Posted on August 17, 2011 by C. Sven Jenkins
In baseball, the terms ‘control’ and ‘command’ are thrown around quite often when talking about pitching. Unfortunately, the vast majority of the time, the players, announcers, and just about everyone else is using the term ‘command’ incorrectly.
During a game, or on 60ft6in.com, you might hear, “Cliff Lee has ‘command’ of his cutter today” or “Bobby Parnell cannot ‘control’ his slider”. What is actually being said here?
This is a subject that has been bothering me for the better part of the last two years. I’m going to explain what the two words mean on this website, and hopefully set everyone straight so the rest of baseball can get it right!
CONTROL: ‘Control’ is the ability of a pitcher to locate his pitches. There are different levels of ‘control’. A pitcher may have poor ‘control’, like Bobby Parnell, which leads to a high walk rate. Or, there are excellent ‘control’ pitchers like Roy Halladay and Cliff Lee, who seem to dot the catcher’s mitt with every pitch. Then, of course, there is everyone else fitting somewhere in between.
COMMAND: ‘Command’ is the ability of the pitcher to make the ball move the way it is intended to move. For example, when a pitcher has good ‘command’, his curveball will always curve, his slider won’t “hang” and his 2-seamer will sink. ‘Command’ refers to the action of the pitch. There are different levels of ‘command’.
Now here is where everyone gets it wrong….
“Control is the ability to throw strikes. In the big leagues, everybody has control. Command is the ability to throw quality strikes.” – Curt Schilling
Sorry Curt, but you are wrong. What he is trying to say here is that ‘command’ means a pitcher can paint the corners, but ‘control’ means he’s throwing hittable strikes. He’s saying that ‘command’ is the highest level of ‘control’, but that isn’t so.
Unfortunately, Curt’s idea of ‘command’ has become the standard definition throughout baseball. Announcers eat this crap up, and it has become commonplace for them to incorrectly use the term on a nightly basis. I was also a perpetrator of the misuse of the word ‘command’ until last season.
I liken the difference between ‘control’ and ‘command’ to driving a car. The pedals are the ‘command’ center. You ‘command’ the car to stop and go at different speeds. While doing so, you ‘control’ the location of the car with the steering wheel. Much like a pitcher would ‘command’ his arm to throw a curve, and ‘control’ its location.
What drove me to finally write this piece was Sportvision’s introduction of their new COMMANDf/x technology. Sportvision is now tracking catcher targets using some of the same great technology that gave us PITCHf/x. Combining the glove location with the pitch location data, Sportvision will be able to rate a pitcher’s level of ‘control’. However, when I saw the name, COMMANDf/x, I groaned with an “Oh no, they named their whole project incorrectly.” It should be called, CONTROLf/x.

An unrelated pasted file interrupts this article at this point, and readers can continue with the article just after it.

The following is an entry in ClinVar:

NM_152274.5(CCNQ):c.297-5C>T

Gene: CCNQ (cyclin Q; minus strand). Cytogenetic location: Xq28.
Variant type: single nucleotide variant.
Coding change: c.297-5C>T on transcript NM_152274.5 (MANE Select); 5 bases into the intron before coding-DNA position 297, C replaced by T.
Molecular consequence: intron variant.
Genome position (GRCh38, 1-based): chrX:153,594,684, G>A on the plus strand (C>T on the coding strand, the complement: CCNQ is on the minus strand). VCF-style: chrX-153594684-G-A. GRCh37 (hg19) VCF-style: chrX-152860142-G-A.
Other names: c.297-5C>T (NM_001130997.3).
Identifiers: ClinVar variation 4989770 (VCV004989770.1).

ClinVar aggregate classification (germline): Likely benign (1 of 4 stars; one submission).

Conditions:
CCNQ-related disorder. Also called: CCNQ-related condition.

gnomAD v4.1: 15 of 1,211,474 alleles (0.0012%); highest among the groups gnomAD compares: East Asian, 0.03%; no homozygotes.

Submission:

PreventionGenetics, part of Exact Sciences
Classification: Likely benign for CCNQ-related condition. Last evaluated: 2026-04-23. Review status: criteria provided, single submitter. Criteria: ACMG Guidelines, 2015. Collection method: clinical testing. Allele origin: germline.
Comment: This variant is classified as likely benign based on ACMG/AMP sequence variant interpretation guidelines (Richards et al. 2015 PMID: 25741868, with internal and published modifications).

While doing online research for this piece, I found plenty of websites that were defining ‘command’ incorrectly. But I dug until I found another person that also had it right…. Bill James. Yep, Bill James, the statistics guy, knows his baseball terminology better than Curt Montague Schilling. Not surprising really.
This quote is taken from The Neyer / James Guide to Pitchers and written by Bill James….
“’Command’, to me, means that the pitcher can reliably make the pitch break the way it is supposed to break; the curve doesn’t hang, the fastball doesn’t straighten out. The slider doesn’t stray where it doesn’t belong. ‘Control’ means that the pitcher can put the pitch where he wants it.”
Thank you, Mr. James.
I also found these anonymous quotes on WikiAnswers….
“The pitchers ‘command’ means that his pitches are doing what he wants them to do. If his intent is to throw a curve ball, then the ball will curve. The pitcher has ‘control’ when the pitches he throws are staying in the strike zone like he wants. If he wants to throw a ball, then he is throwing balls.”
Command means “your curveball can curve, your breaking ball can break, your slider will slide, and your fastball is fast…. however if you can’t get it over the plate (or reasonably within range), you have no ‘control’.”
The wording I use on 60ft6in.com is too significant to just throw terms around without proper thought and definition. The ‘control’ and ‘command’ skills can work together, but they are clearly different and it’s important to recognize the proper usage.